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Corporate Sponsorships: Considerations for Tax-exempt Organizations

This is an article I wrote for the NYSSCPA Tax Stringer Magazine

Corporate Sponsorships: Considerations for Tax-exempt Organizations
By John Vazzana, CPA

Link to Article

In this time of economic uncertainty and reduced funding, tax-exempt organizations have been scouring for additional funding sources in order to maintain their programs and services and have been turning to corporate sponsorships to fill the gaps. With corporate sponsorships, tax-exempt organizations obtain funds to pay for expenses of an event or program. In return, the sponsor gets exposure, low cost marketing and image benefits, such as being viewed as a good corporate citizen.

Soliciting and receiving a qualified sponsorship payment (QSP) is not an unrelated trade or business, and those payments are not subject to unrelated business income tax (UBIT). When dealing with sponsors, organizations will often see the “business approach” of the sponsoring corporation; when spending sponsorship dollars, companies want to maximize the exposure benefits they receive and therefore the exposure to their products or services. Because any small changes in wording or actions can easily turn a QSP into a payment for advertising, corporate sponsorship income has been the subject of scrutiny by the IRS. Organization must exercise prudence when structuring sponsorship arrangement.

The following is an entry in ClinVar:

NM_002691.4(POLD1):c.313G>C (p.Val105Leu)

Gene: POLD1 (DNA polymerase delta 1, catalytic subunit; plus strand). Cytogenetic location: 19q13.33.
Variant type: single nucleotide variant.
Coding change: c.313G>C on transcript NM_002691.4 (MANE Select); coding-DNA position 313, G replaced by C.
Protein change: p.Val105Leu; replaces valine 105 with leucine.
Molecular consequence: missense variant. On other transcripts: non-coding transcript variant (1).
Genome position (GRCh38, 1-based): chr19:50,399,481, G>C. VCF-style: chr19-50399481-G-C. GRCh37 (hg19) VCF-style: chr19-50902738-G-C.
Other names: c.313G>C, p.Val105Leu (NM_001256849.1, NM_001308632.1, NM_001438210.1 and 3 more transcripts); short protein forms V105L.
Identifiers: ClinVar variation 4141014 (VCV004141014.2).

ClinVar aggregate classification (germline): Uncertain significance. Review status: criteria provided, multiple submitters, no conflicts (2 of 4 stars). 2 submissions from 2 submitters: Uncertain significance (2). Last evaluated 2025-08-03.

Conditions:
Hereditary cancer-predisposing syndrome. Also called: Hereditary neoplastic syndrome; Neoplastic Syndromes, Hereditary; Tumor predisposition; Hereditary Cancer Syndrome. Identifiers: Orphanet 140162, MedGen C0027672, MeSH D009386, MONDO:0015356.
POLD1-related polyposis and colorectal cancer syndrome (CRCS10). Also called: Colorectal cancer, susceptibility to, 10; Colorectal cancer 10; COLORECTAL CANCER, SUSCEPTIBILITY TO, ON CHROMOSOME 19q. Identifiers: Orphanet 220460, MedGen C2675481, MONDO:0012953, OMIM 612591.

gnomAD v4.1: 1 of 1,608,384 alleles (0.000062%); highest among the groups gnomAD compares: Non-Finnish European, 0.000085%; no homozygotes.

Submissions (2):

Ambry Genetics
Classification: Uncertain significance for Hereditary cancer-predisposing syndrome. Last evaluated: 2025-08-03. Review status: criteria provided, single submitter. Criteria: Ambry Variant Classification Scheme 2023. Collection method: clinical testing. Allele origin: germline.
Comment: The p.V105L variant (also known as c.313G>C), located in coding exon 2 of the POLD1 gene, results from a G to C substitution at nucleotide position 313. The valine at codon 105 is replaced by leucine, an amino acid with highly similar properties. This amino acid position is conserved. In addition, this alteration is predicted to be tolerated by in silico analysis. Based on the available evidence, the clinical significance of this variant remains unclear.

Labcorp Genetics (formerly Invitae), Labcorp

The rules defining what can be classified as a QSP are set forth in IRC section 513(3)(i) and clarified in Regulations 1.513-4. These statutes define a QSP as any payment made by a business (to an exempt organization) when there is not a substantial return benefit (SRB) to the sponsor except for an acknowledgement. Because advertising is considered a SRB, acknowledgements need to adhere to the parameters, explained in regulations 1.513-4(c)(2)(iv), to not be considered advertising. Displaying names, logos and slogans of the sponsor are acceptable ifthey do not contain “qualitative or comparative descriptions.” Any endorsement or inducement to buy or use the sponsor’s products would be considered for advertising.

To demonstrate, these below acknowledgements would be deemed acceptable to classify as a QSP:

  • CCV Corporation is a proud sponsor of ABC Organization.
  • MRV Corporation, a workshop partner, is now a proud sponsor of the Feed the Hungry Program.
  • PJV Inc. provides generous funding to support military families through our Connect Initiative, as well as new programming to help our country's most vulnerable children and families stay healthy and eat well on a limited budget.

In contrast, the following acknowledgements would be deemed to be advertising, because they have advertising components:

  • Tony’s Pizzeria, Brooklyn’s best, is a generous supporter of ABC organization’s Youth Programs.
  • Restaurant Italiano is a proud support of ABC Organization. Be sure to stop by for their lunch specials.

Logos or slogans that contain qualitative or comparative descriptions, that are an established part of the sponsor’s identity, would not be considered advertising as in the following example:

  • The Hunger Program is sponsored by Brooklyn’s Best Car Service (where Brooklyn’s Best Car Service is the sponsor’s known business name).

In acknowledging a sponsor, displaying a list of the sponsor’s locations, telephone numbers and their internet address will not prohibit a payment from being a QSP. Online acknowledgements that contain a hyperlink to a sponsor’s website will not be considered an endorsement and therefore will not normally disqualify a payment from being a QSP. The regulations, however, give an example where a tax-exempt organization provides a link to the sponsor’s website and on the sponsor’s webpage there is language which implies that the organization endorses the sponsor’s products. If that was done with the tax-exempt organization’s knowledge, it is considered advertising.